The response of the public towards the controversial Wakefield research highlights the prevailing cultural climate in the UK and its effect on health issues in contemporary society. People seem to be quite apprehensive especially on matters surrounding their health and well being and this is being reflected by an increased sense of individual susceptibility to any dangers posed to the health of individuals. There is a perceived increment in risk aversion and this is especially observed on matters pertaining to the health of children.
There are high levels of scepticism surrounding immunization since the publication of the Wakefield research as people do not want to put their children at any health risk (Fitzpatrick 2004). It logically follows that any adverse publication on matters of health such as on vaccination is typically followed by a reduction in the coverage of the vaccine and this has adverse effects on public health (“Correspondence” 1998, p. 905). The public relations campaign should therefore be carried out in such a manner that it will challenge and dispel any myths surrounding the MMR vaccine.
The content of the campaign has a lot to do with how the campaign will be received by the public and if it will achieve the desired purpose. One of the most important features of this campaign therefore, will be publicising the proof that the Wakefield claims linking the MMR vaccine to autism were unsubstantiated. Wakefield’s claims and the findings of his research were based only on anecdotal responses of some 12 patients who had been referred to him; certainly not a strong enough basis to establish a causal relation.
In a proper scientific research, there is need for the researcher to carefully select participants from the population and to have controls for the study but this is not evident in Wakefield’s research. On the other hand, several proper scientific researches have been carried out as a follow up these claims and they have all disproved the link between the MMR vaccine and autism, suggesting that the MMR vaccine is effective and safe for use (“Correspondence” 1998). So why is the public still apprehensive of the MMR vaccination even though Dr. Wakefield’s claims have been scientifically proven to be unfounded?
The answer lies in how the mass media has covered this incident. There was simply not enough media coverage on the findings that contradict the Wakefield research even as the controversial Wakefield research itself was given prominence by the popular press (“Correspondence” 1998, p. 906). The public seems to be heard only one side of the story therefore part of the campaign features will involve publicising the other side of the story which disproves the Wakefield claims.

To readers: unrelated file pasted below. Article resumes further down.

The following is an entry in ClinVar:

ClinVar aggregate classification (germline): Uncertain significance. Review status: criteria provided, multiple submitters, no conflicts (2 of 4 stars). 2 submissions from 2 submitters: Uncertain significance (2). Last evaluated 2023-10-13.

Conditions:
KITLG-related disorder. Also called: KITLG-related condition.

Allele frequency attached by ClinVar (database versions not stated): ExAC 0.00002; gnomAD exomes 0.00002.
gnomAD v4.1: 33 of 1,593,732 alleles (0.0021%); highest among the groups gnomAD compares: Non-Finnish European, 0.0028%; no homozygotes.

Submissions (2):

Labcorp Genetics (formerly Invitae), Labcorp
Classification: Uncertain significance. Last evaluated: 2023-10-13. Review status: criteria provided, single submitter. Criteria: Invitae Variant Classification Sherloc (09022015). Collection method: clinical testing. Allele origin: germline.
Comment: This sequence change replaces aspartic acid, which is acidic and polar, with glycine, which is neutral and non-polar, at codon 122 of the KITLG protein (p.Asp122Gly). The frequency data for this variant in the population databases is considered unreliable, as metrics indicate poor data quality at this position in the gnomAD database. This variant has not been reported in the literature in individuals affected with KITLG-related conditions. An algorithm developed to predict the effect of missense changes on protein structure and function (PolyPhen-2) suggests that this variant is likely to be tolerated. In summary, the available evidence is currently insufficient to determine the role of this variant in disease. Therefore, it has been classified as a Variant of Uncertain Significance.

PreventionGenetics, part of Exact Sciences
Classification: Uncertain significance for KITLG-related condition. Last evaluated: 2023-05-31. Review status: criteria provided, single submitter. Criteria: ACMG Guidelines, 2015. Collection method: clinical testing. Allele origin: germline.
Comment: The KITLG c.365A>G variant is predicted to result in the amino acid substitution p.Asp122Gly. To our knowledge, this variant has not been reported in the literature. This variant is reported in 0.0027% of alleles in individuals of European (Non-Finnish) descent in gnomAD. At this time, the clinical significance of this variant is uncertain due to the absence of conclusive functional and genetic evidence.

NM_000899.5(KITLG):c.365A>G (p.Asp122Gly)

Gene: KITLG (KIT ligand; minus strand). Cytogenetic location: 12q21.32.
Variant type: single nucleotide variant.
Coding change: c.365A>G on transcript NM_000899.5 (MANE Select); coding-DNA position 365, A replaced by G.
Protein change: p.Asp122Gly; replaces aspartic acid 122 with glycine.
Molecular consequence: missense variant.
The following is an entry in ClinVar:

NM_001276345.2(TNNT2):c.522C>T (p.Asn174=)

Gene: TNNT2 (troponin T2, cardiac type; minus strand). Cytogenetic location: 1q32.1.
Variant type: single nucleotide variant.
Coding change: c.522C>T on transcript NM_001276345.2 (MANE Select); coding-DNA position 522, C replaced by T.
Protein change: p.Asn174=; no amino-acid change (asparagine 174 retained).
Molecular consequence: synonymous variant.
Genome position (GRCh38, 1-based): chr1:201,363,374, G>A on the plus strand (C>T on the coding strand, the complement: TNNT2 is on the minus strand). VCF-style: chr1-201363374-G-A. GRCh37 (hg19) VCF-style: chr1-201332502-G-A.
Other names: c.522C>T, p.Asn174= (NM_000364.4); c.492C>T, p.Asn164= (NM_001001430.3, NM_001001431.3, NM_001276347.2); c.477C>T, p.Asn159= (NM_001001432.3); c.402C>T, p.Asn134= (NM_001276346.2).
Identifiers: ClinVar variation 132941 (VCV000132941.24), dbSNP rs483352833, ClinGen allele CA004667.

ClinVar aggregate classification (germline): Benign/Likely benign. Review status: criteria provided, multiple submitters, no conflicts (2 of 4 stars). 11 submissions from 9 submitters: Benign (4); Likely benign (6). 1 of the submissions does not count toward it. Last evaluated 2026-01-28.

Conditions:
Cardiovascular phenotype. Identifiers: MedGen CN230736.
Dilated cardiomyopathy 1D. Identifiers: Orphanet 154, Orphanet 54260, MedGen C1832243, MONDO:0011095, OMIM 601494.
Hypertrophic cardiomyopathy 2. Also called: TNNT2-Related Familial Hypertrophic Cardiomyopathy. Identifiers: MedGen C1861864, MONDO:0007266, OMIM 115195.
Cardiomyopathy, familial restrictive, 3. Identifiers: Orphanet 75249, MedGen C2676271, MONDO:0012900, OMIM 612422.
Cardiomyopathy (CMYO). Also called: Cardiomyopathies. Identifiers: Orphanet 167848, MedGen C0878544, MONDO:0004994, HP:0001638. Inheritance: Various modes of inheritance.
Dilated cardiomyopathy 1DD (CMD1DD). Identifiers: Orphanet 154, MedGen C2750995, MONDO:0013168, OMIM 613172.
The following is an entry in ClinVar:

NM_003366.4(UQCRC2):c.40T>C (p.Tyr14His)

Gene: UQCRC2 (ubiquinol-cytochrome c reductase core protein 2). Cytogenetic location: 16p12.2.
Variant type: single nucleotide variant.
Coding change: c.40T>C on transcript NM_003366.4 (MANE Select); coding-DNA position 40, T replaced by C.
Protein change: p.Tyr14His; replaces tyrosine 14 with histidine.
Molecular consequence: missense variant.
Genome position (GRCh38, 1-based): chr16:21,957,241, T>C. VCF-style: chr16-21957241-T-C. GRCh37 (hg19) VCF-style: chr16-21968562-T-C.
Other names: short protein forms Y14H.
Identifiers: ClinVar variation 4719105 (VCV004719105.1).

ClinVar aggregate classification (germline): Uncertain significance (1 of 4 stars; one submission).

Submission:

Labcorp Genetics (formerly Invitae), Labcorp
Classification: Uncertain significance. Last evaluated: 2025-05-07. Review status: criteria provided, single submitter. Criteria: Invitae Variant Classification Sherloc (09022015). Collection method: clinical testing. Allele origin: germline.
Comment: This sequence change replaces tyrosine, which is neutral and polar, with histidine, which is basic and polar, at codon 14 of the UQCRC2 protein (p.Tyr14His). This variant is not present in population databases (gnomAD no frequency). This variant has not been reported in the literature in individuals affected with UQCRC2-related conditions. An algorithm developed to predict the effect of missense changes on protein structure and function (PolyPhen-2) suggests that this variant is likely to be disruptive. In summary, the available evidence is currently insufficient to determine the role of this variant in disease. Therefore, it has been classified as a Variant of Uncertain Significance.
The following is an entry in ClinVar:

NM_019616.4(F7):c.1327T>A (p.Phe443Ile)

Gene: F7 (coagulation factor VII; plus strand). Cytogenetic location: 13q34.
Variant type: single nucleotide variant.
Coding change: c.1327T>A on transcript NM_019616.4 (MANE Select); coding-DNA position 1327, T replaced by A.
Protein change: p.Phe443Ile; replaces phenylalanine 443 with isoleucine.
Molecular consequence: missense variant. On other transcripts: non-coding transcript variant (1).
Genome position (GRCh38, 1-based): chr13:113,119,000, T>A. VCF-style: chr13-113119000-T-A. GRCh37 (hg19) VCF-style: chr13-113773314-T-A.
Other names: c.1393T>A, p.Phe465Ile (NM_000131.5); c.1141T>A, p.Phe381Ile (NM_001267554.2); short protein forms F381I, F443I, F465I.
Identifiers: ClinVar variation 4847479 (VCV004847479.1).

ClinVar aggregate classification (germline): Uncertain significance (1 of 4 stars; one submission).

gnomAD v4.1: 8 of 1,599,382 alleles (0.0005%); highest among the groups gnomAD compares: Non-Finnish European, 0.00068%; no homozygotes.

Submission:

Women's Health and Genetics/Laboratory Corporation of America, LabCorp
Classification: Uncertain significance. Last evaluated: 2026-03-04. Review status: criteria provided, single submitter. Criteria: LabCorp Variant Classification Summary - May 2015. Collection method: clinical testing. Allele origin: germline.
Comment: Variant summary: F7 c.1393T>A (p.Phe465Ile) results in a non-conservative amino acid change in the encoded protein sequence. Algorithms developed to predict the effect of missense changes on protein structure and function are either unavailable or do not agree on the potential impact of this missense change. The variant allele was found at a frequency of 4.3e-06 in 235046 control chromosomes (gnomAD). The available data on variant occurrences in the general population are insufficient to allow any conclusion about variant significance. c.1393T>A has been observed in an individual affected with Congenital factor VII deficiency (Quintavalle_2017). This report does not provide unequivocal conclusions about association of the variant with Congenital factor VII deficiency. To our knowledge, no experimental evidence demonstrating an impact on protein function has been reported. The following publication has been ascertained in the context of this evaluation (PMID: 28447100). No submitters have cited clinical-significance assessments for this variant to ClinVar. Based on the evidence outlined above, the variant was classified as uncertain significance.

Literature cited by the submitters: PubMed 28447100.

For instance, a research published in the Lancet (Taylor et al 1999, p. 2026) that was carried out on children with autism to establish any causal relation between the MMR vaccine and autism found that there was no epidemiological association. If such studies are publicised, then they may help to change public opinion on the MMR vaccine. Another feature of the campaign will include publicising the dangers of a measles epidemic to the public. It is clear that despite warnings of a measles epidemic, parents are still not feeling motivated enough to immunize their children, therefore, they should be made to understand the consequences of their actions.
Some of the documented complications arising from a measles infection include serious infections such as pneumonia, bronchitis and meningitis. If very severe, measles can leave the person deaf, brain- damaged, paralyzed or dead (Fitzgerald 1991). People need to be made to understand that measles is a potentially fatal disease that can seriously decimate the country’s population for them to react. Thus the campaign will include an awareness creation of these effects, so as to illustrate the dangers that a measles epidemic holds not only for the individual but also for the society at large.